Lignocellulose Degradation Mechanisms Across the Tree of Life

Gregg Beckham, Simon Cragg, Neil Bruce, Timothy Bugg, Daniel Distel, Paul Dupree, Amaia Etxabe, Barry Goodell, Jody Jellison, John McGeehan, Simon McQueen-Mason, Kirk Schnorr, Paul Walton, Joy Watts, Martin Zimmer

Research output: Contribution to journalArticlepeer-review

419 Scopus Citations


Organisms use diverse mechanisms involving multiple complementary enzymes, particularly glycoside hydrolases (GHs), to deconstruct lignocellulose. Lytic polysaccharide monooxygenases (LPMOs) produced by bacteria and fungi facilitate deconstruction as does the Fenton chemistry of brown-rot fungi. Lignin depolymerisation is achieved by white-rot fungi and certain bacteria, using peroxidases and laccases. Meta-omics is now revealing the complexity of prokaryotic degradative activity in lignocellulose-rich environments. Protists from termite guts and some oomycetes produce multiple lignocellulolytic enzymes. Lignocellulose-consuming animals secrete some GHs, but most harbour a diverse enzyme-secreting gut microflora in a mutualism that is particularly complex in termites. Shipworms however, house GH-secreting and LPMO-secreting bacteria separate from the site of digestion and the isopod Limnoria relies on endogenous enzymes alone. The omics revolution is identifying many novel enzymes and paradigms for biomass deconstruction, but more emphasis on function is required, particularly for enzyme cocktails, in which LPMOs may play an important role.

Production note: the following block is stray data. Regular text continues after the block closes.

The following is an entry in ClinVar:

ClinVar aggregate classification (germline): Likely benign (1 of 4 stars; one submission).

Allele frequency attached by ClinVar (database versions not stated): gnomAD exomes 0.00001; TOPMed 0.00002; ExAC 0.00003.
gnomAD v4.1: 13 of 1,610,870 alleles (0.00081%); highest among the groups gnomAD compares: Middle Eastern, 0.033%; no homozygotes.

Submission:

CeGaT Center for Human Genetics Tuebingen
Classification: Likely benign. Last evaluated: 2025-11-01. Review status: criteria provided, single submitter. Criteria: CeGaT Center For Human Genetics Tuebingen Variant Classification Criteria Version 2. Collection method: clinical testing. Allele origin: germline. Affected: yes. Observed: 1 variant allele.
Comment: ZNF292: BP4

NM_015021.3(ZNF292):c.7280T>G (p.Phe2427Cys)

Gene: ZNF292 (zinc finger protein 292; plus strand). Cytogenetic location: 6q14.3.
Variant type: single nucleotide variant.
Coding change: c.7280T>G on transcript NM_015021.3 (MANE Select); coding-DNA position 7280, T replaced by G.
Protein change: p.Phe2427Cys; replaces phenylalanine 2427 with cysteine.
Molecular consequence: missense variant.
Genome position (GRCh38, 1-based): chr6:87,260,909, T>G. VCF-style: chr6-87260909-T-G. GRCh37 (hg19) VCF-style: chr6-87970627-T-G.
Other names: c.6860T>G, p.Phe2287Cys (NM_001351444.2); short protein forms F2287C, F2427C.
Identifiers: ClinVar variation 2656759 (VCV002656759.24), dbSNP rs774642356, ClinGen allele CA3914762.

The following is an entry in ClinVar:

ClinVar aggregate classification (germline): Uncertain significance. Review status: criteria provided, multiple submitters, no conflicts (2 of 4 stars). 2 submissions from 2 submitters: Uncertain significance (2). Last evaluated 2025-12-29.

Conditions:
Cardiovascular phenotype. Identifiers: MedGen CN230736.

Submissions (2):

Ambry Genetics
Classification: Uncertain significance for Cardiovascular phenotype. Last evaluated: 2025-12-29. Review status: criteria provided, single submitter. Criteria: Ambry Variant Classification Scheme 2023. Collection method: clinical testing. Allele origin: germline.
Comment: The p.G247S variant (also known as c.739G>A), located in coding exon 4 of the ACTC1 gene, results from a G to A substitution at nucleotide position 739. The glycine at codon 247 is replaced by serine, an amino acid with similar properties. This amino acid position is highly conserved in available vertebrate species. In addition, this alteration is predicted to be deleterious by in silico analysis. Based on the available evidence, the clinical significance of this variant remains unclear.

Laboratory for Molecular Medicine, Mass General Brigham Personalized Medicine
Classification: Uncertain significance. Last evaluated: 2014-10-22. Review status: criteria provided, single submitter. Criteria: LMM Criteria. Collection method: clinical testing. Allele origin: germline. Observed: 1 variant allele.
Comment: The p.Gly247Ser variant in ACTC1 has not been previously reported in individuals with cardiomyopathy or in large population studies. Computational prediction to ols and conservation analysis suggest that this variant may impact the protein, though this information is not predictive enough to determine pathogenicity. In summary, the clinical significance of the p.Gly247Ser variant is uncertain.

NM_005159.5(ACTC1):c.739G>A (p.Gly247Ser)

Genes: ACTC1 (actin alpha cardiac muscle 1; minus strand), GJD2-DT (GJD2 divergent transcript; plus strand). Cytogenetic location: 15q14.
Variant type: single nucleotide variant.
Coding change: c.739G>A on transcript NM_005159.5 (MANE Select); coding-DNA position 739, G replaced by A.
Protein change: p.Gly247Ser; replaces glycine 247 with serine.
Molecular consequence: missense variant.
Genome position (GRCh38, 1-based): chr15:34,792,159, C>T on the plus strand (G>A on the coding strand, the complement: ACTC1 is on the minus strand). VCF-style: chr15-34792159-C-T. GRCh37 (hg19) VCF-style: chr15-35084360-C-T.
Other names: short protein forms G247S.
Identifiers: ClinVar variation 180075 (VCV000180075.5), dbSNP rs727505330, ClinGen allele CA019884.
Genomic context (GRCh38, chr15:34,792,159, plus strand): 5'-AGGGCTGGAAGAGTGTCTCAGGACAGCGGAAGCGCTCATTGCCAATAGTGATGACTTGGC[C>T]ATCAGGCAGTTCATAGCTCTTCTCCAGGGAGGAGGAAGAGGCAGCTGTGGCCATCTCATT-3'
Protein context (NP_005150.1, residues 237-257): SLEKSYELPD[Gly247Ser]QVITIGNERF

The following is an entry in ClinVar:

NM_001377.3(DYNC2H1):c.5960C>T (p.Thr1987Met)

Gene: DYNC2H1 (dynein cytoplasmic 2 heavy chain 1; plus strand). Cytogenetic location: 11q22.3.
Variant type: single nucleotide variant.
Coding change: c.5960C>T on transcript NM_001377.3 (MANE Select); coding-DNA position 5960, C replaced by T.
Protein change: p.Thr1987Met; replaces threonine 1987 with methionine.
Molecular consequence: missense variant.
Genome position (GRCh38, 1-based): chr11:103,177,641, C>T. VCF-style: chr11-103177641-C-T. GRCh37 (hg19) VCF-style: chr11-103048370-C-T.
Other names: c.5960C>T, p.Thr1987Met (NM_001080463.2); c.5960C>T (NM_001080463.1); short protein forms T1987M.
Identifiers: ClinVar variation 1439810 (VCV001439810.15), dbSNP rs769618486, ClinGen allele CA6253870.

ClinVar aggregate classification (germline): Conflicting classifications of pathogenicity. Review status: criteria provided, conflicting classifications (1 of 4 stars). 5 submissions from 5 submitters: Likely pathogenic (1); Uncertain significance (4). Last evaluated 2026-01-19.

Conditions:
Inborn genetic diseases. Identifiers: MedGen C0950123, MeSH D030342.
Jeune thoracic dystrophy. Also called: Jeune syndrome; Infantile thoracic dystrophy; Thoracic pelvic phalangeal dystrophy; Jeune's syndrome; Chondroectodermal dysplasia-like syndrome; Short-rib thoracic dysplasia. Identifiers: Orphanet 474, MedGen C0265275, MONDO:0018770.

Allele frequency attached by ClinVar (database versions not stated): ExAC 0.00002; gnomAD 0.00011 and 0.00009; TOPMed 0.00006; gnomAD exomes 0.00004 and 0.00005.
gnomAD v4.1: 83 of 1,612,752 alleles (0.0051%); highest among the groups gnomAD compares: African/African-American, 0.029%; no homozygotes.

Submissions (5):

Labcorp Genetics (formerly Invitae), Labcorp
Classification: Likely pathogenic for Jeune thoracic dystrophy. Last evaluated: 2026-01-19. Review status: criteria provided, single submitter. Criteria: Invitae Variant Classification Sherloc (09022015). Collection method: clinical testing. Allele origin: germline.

Original languageAmerican English
Pages (from-to)108-119
Number of pages12
JournalCurrent Opinion in Chemical Biology
StatePublished - 2015

Bibliographical note

Publisher Copyright:
© 2015 The Authors.

NREL Publication Number

  • NREL/JA-5100-65549


  • biomass deconstruction
  • lignin depolymerisation
  • lignocellulolytic enzymes
  • lytic polysaccharide monooxygenases
  • Olympics


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